FLASHBACK TO 2011: Capital Region’s ‘Bowker Creek Blueprint’ demonstrates that major breakthroughs happen when champions in local government and in the community share a vision and align their efforts

”People eagerly embrace the opportunities for engagement and education. They really want to share their thoughts and experiences. Residents have a stake in restoring watershed health. There is so much experience that we can mine. We who live in the watershed are the experts,” stated Soren Henrich. He helped build buy-in. He is a professional graphic artist. Among his many contributions is the Bowker Creek Initiative logo.

Green Infrastructure Requirements and Incentives: What was learned from a survey of 50 municipalities across the United States

Green infrastructure is an approach to stormwater management that protects, restores or mimics the natural water cycle. "States whose communities have incorporated LID or green infrastructure into stormwater management include Arkansas, California, Colorado, Connecticut, Massachusetts, Minnesota, New Hampshire, New Jersey, North Carolina, Oregon, Vermont and Washington," reports Eva Birk.

Zoning Bylaw Precedent: West Vancouver integrates Water Balance Solutions into Site Development Decision Process

The municipality has applied longstanding legislation – S.523 and S.527 of the Local Government Act – and amended its Zoning Bylaw to make a landscaping plan a building permit requirement for every lot in residential zones. “It is fair to characterize the District’s use of S.523 and S.527 as a basis for private property stormwater management and landscaping requirements as ‘cutting edge’," stated Chris Bishop.

Sustainable Watershed Systems: New California law recognizes meadows, streams as green infrastructure

"It’s a major shift in the way we think about conservation — nature isn’t just ‘nice to have’ but an absolutely critical piece of our water infrastructure systems,” said Genevieve Bennett. “There are hundreds of communities all over the world who understood that years ago, and started figuring out how to make sure they were protecting their water sources. And now we’re starting to see that concept making its way into higher-level policy.”

Leading Change in the United States: Forester Media publishes White Paper on Green Infrastructure Case Studies for Stormwater

The report highlights several innovative green infrastructure stormwater projects. "By examining projects over diverse parts of the country, readers will be able to assess trends and techniques that consider various stakeholders in their stormwater projects," wrote Margaret Buranen. "There are a variety of ways to handle rainwater runoff with green infrastructure and many factors to consider when evaluating options."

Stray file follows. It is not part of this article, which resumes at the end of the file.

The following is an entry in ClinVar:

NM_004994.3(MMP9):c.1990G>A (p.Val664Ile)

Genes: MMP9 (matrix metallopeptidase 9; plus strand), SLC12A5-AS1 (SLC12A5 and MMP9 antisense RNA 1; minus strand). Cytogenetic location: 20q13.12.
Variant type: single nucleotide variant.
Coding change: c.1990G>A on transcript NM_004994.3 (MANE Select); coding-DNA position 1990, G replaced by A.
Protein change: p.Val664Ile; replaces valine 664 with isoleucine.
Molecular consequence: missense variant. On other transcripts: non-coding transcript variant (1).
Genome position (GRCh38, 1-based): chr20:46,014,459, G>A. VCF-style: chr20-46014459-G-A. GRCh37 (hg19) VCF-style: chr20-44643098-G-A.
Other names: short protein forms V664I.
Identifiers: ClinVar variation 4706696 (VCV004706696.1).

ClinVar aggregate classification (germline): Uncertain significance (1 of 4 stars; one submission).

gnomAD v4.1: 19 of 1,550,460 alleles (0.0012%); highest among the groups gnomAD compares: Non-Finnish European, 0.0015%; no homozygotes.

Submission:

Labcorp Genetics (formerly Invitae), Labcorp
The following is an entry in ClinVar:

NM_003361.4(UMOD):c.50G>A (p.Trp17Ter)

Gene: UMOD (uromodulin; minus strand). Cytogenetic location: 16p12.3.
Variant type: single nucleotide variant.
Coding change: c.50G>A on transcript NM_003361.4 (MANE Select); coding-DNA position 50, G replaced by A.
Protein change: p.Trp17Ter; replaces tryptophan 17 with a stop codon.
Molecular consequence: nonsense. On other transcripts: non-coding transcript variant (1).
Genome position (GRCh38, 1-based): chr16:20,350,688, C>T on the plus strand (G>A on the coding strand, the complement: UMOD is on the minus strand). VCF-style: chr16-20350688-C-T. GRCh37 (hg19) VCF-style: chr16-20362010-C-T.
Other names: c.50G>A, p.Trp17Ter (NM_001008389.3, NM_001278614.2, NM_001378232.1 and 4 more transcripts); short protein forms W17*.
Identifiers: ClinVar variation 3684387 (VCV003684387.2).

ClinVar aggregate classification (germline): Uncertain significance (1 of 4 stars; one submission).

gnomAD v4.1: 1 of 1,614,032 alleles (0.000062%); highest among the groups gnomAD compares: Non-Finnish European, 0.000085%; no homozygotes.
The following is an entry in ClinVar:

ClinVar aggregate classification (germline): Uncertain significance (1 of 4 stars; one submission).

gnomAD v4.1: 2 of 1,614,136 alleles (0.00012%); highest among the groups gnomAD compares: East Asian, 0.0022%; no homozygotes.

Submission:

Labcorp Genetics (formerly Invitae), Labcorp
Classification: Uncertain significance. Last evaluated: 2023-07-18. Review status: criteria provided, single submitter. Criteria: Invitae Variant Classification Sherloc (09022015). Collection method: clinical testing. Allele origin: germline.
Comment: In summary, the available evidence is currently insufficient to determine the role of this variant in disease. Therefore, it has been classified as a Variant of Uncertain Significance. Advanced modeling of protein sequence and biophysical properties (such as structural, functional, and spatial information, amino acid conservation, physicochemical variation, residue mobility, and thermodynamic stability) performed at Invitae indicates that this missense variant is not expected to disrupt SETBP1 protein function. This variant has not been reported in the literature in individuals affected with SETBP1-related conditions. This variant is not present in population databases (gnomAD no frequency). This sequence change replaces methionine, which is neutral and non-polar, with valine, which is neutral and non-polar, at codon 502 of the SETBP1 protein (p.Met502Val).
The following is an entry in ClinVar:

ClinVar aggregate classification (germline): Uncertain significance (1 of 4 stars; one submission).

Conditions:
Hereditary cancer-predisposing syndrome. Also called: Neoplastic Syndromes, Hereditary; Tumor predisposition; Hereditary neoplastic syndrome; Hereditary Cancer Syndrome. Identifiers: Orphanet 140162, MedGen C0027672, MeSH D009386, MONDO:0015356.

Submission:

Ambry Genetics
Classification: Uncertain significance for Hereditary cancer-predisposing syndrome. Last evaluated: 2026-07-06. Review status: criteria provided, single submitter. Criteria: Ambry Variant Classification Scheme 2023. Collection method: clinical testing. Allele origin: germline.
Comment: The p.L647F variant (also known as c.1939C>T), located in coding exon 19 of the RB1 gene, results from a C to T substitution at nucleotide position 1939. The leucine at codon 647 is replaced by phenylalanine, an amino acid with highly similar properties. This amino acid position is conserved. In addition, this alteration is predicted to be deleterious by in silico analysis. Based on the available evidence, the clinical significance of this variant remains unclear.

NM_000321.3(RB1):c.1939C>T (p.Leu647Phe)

Gowanus Canal (New York City): America’s most toxic waterway gets some help

"Our infrastructure should be as resilient as the New Yorkers that call this great city home, Managing stormwater is a critical step on our path towards sustainability. This project proves that taking care of our environment and providing amenities to the public are not mutually exclusive — in fact, quite the opposite is true. The more green infrastructure and open space we create, the greater the public’s stewardship," stated New York City Council Member Stephen Levin.

Mimic the Function of Natural Watersheds: City of Victoria implements Stormwater Utility + Rainwater Rewards Program

The Stormwater Utility provides the City with the capability to influence landowner actions on the ground for the common good. “The utility is both an equitable and proportionate billing system. It also builds awareness of how to reduce our environmental and utility impact and find ways to incentivise more sustainable choices for water management," stated Fraser Work. “Building climate change resilience is the responsibility of everyone!”

ARTICLE: “We need to work at multiple scales and multiple levels to improve conditions in our small stream watersheds—that’s our strategy,” stated Chris May when explaining application of science-based understanding in Kitsap County

"We have applied this whole systems concept to develop our strategy for watershed retrofit and rehabilitation. Now it is a matter of wait and see in order to be able to show the positive effects of the retrofit program," stated Chris May. "Everyone wants instant gratification, but realizing the benefits takes time. It took 100 years to get here. It will take 100 years to turn the situation around. The initial signs are good. The monitoring shows that Kitsap County may be ‘holding the line’."

Hong Kong promotes ‘Blue-Green Infrastructure’ for liveable city

"Our vision is to provide world-class stormwater drainage services enabling the sustainable development of Hong Kong. During the implementation of our projects, we take into consideration various factors, including ecology conservation," stated Edward Tong. "Based on the sustainability principle, Blue-Green Infrastructure enhances the community’s living environment and maintains Hong Kong as a liveable city 'for you and me'."